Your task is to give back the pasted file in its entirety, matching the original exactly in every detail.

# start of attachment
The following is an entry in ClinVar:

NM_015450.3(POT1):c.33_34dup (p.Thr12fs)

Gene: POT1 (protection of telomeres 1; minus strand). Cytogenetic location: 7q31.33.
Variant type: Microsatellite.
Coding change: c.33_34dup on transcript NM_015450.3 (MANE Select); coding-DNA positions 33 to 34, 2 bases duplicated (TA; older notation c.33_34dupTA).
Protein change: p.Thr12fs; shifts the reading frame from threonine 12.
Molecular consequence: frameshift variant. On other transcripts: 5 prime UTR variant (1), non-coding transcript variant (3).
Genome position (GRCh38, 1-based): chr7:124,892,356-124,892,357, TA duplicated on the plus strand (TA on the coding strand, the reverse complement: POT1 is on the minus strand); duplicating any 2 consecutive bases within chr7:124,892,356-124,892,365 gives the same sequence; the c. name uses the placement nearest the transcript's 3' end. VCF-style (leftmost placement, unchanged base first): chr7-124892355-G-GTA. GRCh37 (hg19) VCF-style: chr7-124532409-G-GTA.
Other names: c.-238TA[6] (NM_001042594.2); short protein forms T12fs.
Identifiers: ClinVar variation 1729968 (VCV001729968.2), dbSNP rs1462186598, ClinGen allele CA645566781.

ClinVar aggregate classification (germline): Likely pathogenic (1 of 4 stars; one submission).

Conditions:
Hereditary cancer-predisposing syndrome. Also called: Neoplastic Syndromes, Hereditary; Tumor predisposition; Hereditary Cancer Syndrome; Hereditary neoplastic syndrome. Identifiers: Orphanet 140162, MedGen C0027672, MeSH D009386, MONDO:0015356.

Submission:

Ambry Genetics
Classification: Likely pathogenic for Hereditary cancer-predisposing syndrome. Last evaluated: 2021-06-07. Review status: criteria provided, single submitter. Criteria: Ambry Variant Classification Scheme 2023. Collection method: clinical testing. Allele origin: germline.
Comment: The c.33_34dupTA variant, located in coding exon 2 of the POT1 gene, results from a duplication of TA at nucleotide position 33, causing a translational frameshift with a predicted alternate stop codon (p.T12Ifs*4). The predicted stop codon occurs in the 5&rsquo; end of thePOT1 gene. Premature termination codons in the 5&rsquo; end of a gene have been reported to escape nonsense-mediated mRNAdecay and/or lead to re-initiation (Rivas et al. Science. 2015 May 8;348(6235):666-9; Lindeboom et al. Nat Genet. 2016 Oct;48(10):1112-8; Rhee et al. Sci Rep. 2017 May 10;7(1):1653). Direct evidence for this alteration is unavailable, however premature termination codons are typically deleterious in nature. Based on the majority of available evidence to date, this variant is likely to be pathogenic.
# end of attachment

The following is an entry in ClinVar:

NM_015450.3(POT1):c.33_34dup (p.Thr12fs)

Gene: POT1 (protection of telomeres 1; minus strand). Cytogenetic location: 7q31.33.
Variant type: Microsatellite.
Coding change: c.33_34dup on transcript NM_015450.3 (MANE Select); coding-DNA positions 33 to 34, 2 bases duplicated (TA; older notation c.33_34dupTA).
Protein change: p.Thr12fs; shifts the reading frame from threonine 12.
Molecular consequence: frameshift variant. On other transcripts: 5 prime UTR variant (1), non-coding transcript variant (3).
Genome position (GRCh38, 1-based): chr7:124,892,356-124,892,357, TA duplicated on the plus strand (TA on the coding strand, the reverse complement: POT1 is on the minus strand); duplicating any 2 consecutive bases within chr7:124,892,356-124,892,365 gives the same sequence; the c. name uses the placement nearest the transcript's 3' end. VCF-style (leftmost placement, unchanged base first): chr7-124892355-G-GTA. GRCh37 (hg19) VCF-style: chr7-124532409-G-GTA.
Other names: c.-238TA[6] (NM_001042594.2); short protein forms T12fs.
Identifiers: ClinVar variation 1729968 (VCV001729968.2), dbSNP rs1462186598, ClinGen allele CA645566781.

ClinVar aggregate classification (germline): Likely pathogenic (1 of 4 stars; one submission).

Conditions:
Hereditary cancer-predisposing syndrome. Also called: Neoplastic Syndromes, Hereditary; Tumor predisposition; Hereditary Cancer Syndrome; Hereditary neoplastic syndrome. Identifiers: Orphanet 140162, MedGen C0027672, MeSH D009386, MONDO:0015356.

Submission:

Ambry Genetics
Classification: Likely pathogenic for Hereditary cancer-predisposing syndrome. Last evaluated: 2021-06-07. Review status: criteria provided, single submitter. Criteria: Ambry Variant Classification Scheme 2023. Collection method: clinical testing. Allele origin: germline.
Comment: The c.33_34dupTA variant, located in coding exon 2 of the POT1 gene, results from a duplication of TA at nucleotide position 33, causing a translational frameshift with a predicted alternate stop codon (p.T12Ifs*4). The predicted stop codon occurs in the 5&rsquo; end of thePOT1 gene. Premature termination codons in the 5&rsquo; end of a gene have been reported to escape nonsense-mediated mRNAdecay and/or lead to re-initiation (Rivas et al. Science. 2015 May 8;348(6235):666-9; Lindeboom et al. Nat Genet. 2016 Oct;48(10):1112-8; Rhee et al. Sci Rep. 2017 May 10;7(1):1653). Direct evidence for this alteration is unavailable, however premature termination codons are typically deleterious in nature. Based on the majority of available evidence to date, this variant is likely to be pathogenic.